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Featured TV on DVD Review: The War

May 13th, 2012

The War - Blu-ray - Buy from Amazon

I previously reviewed a previous release of Ken Burns' documentary, The War. Although it is a difficult mini-series to review, as calling it a, "Ken Burns' documentary" is not only a description, it is also a review in itself. If you know Ken Burns' style, you know exactly what you are getting with this film. But how well will it make the transition to high definition? That's the important question.

The Show

I'm not going to go over the plot in a lot of detail, as it's a documentary about World War II, so everyone here reading this should at least know the basics about what the series covers. Going into specific stories will only spoil things. I will note that it deals with America's experience in World War II, so it begins in 1941. The show not only focuses on the American experience in World War II, but it focuses on four small towns and how they were effected by the war, so it has a personal feel to it. It also uses the Ken Burns' style, also known as the Ken Burns Effect. Fans of his work know what I'm talking about. He takes still images and zooms in and pans across in order to show movement in what would otherwise be extended static shots.

I've previously reviewed Baseball, Civil War, and Prohibition. All four have very similar styles and all four are of similar quality. I would rank The War as number one, even though a lot of people consider The Civil War as the best. This could be because I'm Canadian, so The Civil War doesn't have as much emotional impact for me as it would for Americans. If you don't already own the TV mini-series, it is absolutely worth picking up. But is it worth paying extra for the Blu-ray?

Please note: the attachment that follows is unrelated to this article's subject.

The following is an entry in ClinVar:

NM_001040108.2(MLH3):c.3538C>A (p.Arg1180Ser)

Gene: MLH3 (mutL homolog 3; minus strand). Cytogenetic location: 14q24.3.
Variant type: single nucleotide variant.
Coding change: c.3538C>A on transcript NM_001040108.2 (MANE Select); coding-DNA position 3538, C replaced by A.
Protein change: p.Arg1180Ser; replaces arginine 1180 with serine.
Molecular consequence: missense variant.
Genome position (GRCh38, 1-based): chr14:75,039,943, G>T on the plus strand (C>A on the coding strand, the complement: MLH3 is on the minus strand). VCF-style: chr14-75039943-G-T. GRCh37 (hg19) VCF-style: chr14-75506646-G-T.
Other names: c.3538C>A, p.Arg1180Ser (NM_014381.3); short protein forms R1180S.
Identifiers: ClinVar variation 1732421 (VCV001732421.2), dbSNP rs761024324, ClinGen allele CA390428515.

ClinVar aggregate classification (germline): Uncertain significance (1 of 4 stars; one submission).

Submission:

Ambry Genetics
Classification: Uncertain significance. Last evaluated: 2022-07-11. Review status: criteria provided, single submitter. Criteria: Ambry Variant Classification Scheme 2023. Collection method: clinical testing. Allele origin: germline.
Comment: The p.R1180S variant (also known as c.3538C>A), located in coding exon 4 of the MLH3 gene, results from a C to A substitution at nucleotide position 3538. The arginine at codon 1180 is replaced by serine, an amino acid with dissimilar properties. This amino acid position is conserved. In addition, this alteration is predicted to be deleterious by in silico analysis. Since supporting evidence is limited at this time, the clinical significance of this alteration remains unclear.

The Extras

I've got good news and bad news. The bad news is that there are no additional extras on the Blu-ray. The good news is that there were a lot of extras on the DVD, so this seven-disc set is still loaded. There are audio commentary tracks on a couple scenes, an extensive making of featurette, deleted scenes, and extended interviews. All of the extras have strong replay value.

The technical presentation is mixed, but that's to be expected. Interviews and scenes shot specifically for the documentary tend to look great, but there is a lot of archival footage here that is really showing its age. Additionally, there are times when we zoom into still photographs where the grain is excessive. Not only that, but sometimes the grain even dances around, which can be distracting. Fortunately, these incidences are rare and overall, the Blu-ray represents quite a jump in video quality. The audio is, strangely and unfortunately, not a lossless track. It does have more activity in the surround sound speakers than a lot of documentaries have, including some dynamic effects and an active subwoofer, and it is an improvement over the DVD, but I'm at a loss to explain why they didn't go with a lossless track.

As for the price, the list price is the same for both the DVD and the Blu-ray; however, has the DVD at a much, much deeper discount.

The Verdict

The War is absolutely worth owning, there's no doubt in my mind about that. However, the Blu-ray is currently twice as much as the DVD is on That's too much to ask for for this type of release. I would recommend holding off on the Blu-ray till the discount is a little lower. On the other hand, if you haven't made the leap to high definition and you don't own the DVD, now is the perfect time to grab it.

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